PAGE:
Living with multiple sclerosis presents many challenges to individuals and families. In addition to addressing the physical symptoms caused by MS, people with MS and their families must find ways to adapt to other life changes resulting from a chronic illness.
Most people adapt quite well to life with MS. Since there are many new aspects to living with a chronic illness, it can be very helpful to confer with our social worker, Elizabeth Misasi, LICSW, about the psychosocial aspects of life with MS, which include:
- Adjusting to the diagnosis – This can be a trying time, in which during a very short period of time, one’s view of oneself changes from being a healthy person to a person with a chronic illness.
- Establishing a good working relationship with your medical care providers. Having a chronic illness means that you will have long-term relationships with your neurologist and other care providers. Counseling can help a person and family learn about navigating the medical system.
- Multiple sclerosis can put additional strain on families and on couple relationships. It can be helpful to discuss couple and family issues with an impartial professional. Most people with MS identify uncertainty as one of the most difficult aspects of life with MS. It is often helpful to discuss your feelings of uncertainty about the future, and other sources of anxiety.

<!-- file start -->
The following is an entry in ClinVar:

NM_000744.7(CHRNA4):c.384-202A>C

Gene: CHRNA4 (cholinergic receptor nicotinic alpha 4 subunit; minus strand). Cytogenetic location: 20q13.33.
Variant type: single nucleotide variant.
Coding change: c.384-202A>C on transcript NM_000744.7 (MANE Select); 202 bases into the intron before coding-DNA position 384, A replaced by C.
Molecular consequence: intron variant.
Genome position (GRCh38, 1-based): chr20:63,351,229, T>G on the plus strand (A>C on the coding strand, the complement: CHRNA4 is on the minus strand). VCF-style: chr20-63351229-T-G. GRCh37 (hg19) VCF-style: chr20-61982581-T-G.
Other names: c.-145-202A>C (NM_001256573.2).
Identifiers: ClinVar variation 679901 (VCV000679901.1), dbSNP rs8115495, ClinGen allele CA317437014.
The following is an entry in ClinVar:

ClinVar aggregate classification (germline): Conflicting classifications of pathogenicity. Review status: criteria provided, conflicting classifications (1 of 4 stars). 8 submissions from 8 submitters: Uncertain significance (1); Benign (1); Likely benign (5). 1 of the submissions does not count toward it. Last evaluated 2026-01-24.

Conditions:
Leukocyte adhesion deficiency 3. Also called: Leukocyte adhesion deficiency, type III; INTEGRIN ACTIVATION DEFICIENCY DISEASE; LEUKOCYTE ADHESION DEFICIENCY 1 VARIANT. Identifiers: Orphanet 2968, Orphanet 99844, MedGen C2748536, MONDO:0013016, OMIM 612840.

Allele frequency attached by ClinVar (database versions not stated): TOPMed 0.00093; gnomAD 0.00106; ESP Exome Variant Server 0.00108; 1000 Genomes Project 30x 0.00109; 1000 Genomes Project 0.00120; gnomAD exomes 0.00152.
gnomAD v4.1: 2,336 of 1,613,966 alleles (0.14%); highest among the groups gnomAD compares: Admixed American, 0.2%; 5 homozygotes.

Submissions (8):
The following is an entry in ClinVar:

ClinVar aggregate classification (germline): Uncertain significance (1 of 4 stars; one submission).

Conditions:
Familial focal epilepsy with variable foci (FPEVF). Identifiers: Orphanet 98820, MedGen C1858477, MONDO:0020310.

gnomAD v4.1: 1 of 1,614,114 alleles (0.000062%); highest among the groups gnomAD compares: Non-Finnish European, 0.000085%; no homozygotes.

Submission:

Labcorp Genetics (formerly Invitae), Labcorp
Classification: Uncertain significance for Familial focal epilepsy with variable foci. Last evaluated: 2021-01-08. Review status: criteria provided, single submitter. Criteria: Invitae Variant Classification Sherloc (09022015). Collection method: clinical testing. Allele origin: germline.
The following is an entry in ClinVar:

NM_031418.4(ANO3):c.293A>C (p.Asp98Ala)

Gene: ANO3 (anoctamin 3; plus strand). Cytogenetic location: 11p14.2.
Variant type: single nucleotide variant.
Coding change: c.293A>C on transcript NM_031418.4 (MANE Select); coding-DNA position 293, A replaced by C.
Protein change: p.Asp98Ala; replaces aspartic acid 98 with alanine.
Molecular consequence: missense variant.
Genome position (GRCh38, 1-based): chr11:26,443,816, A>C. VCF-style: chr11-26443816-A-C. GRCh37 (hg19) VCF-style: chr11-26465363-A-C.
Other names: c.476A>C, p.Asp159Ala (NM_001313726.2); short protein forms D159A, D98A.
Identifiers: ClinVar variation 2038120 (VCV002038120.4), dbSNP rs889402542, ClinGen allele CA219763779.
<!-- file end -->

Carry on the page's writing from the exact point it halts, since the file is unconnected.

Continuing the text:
- Depression is found more often among people with MS than in the general population. Depression can be very disabling, and can interfere with work and relationships. Depression can be treated, and patients who are feeling depressed are encouraged to contact their neurologist, or our social worker, Elizabeth Misasi.
- Children who have a parent with MS often have many questions and misconceptions about MS. Children can benefit from a discussion with someone who can answer their questions about the cause, prognosis, and course of MS.
Appointments with Ms. Misasi can be made through the front desk, at 617-525-6550. We would also be most happy to arrange referrals with mental health providers in the community who have experience working with individuals with MS and their families.